Wednesday, August 23, 2006

The Problem with Sovereign Equality

Sovereign equality, or sovereignty, is, in case you're unfamiliar with the theoretical underpinnings of international relations, the principle that states have the right and the capability to exercise supreme power (military, legislative, judicial, political, etc.) over a defined set of people within a defined territorial boundary. Sovereignty is perhaps the most important legal concept in international politics, as it creates the basic political landscape that exists today. It has a nice democratic cant, establishing that any political power recognized by the international community as such has the right to develop as it sees fit, free from external influence. Of course, powerful states have long been capable of violating the sovereignty of others, but the principle has nonetheless endured and still defines the basic legal and moral status of political actors.

Sovereignty is all well and good so long as the states that enjoy such status get along reasonably well. But what happens when they don't? I'm not talking here about petty family squabbles like those between the US and France. No...here I mean the kind of fundamental disagreement that occurs when one state decides to disregard basic principles of international law, perhaps by, for example, slaughtering large numbers of its own people.

What can the international community do when such a tragedy occurs? Not much. Take the example of Sudan. Long under the disapproving eye of the UN and international community writ large for its brutal campaign against nomadic Arabs in the south as well as approval and support for the ethnic cleansing and genocide in Darfur, Sudan has of late been under great pressure from the United Nations' Security Council to admit a UN peacekeeping force to Darfur. There is a small (7,000) force from the African Union on the ground now, but that is too few soldiers to police the area and protect those that live there.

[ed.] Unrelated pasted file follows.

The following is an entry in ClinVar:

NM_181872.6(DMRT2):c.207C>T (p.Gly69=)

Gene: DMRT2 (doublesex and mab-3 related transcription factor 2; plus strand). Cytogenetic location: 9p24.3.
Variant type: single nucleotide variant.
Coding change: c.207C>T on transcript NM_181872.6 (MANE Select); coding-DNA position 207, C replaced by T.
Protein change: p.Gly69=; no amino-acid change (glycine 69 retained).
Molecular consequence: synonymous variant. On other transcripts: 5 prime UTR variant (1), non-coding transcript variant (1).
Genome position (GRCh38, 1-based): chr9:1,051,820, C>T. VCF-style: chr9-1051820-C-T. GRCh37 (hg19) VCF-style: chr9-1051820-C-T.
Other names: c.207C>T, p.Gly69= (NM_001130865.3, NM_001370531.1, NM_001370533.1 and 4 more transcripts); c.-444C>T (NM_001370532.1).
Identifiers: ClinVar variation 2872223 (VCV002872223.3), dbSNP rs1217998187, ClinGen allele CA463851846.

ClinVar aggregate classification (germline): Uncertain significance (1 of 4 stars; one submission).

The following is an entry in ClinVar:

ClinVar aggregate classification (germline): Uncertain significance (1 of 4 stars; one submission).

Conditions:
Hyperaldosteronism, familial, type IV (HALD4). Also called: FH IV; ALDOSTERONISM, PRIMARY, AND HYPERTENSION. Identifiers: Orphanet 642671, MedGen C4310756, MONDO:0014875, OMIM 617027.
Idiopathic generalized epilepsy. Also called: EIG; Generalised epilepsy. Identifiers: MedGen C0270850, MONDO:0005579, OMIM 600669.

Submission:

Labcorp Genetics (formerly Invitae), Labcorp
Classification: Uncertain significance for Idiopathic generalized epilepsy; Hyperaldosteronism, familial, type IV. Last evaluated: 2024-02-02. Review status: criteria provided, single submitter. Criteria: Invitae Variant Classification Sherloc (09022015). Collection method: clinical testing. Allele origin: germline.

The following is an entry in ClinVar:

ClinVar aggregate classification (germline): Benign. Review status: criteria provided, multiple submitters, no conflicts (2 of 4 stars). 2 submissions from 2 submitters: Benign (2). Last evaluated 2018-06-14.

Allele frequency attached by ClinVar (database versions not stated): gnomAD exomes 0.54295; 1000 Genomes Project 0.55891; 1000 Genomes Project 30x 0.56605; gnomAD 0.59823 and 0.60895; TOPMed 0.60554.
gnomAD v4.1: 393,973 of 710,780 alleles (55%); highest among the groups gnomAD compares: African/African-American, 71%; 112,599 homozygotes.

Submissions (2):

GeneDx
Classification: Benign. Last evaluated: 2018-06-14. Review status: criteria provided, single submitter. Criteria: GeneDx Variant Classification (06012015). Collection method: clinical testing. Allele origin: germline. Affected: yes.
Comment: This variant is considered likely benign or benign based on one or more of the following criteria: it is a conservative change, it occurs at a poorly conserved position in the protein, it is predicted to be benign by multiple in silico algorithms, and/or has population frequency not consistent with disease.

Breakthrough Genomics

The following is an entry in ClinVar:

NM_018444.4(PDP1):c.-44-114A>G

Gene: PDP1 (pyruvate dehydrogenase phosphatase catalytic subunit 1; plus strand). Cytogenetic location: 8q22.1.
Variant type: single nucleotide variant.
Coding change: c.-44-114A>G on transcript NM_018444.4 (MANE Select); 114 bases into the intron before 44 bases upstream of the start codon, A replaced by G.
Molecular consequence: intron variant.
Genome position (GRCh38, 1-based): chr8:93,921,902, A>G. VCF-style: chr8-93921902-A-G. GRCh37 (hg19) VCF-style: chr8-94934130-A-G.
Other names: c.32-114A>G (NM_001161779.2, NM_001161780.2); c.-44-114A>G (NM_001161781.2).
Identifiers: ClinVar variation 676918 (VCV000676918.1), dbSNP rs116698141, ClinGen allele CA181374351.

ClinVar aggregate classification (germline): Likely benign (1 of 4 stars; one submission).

Today, Sudan has announced its plan: Let us do it. Rather than accept a proposed UN force, Sudan has offered to send up to 10,500 of its own troops into Darfur. In essence, what Sudan is asking for is permission to monitor the marauding janjaweed that have, with support from the Sudanese government, killed hundreds of thousands of people, displaced nearly 2 million more, and raped, tortured, beaten and maimed thousands.


What will the UN do? Not much. The UN is founded on the principle of sovereign equality, and in the absence of a Security Council resolution, which is unlikely to do Russian and Chinese ties to Khartoum, can essentially do nothing, even to a state clearly guilty of genocide. Meanwhile, as security in Darfur deteriorates in the wake of a "peace deal" signed back in May, sexual assaults against Darfuri women have been increasing.

While the UN may not bear direct responsibility for the situation in Darfur, by claiming to have jurisdiction over such issues and then refusing to act due to its institutional design, the UN certainly becomes morally culpable. It's long past time to realize that the UN is incapable of dealing with both serious threats to international security and serious violations of human rights. If the UN wants to continue protecting sovereignty, fine. But then it needs to stop pretending that it can and will protect the rights of people in sovereign countries.

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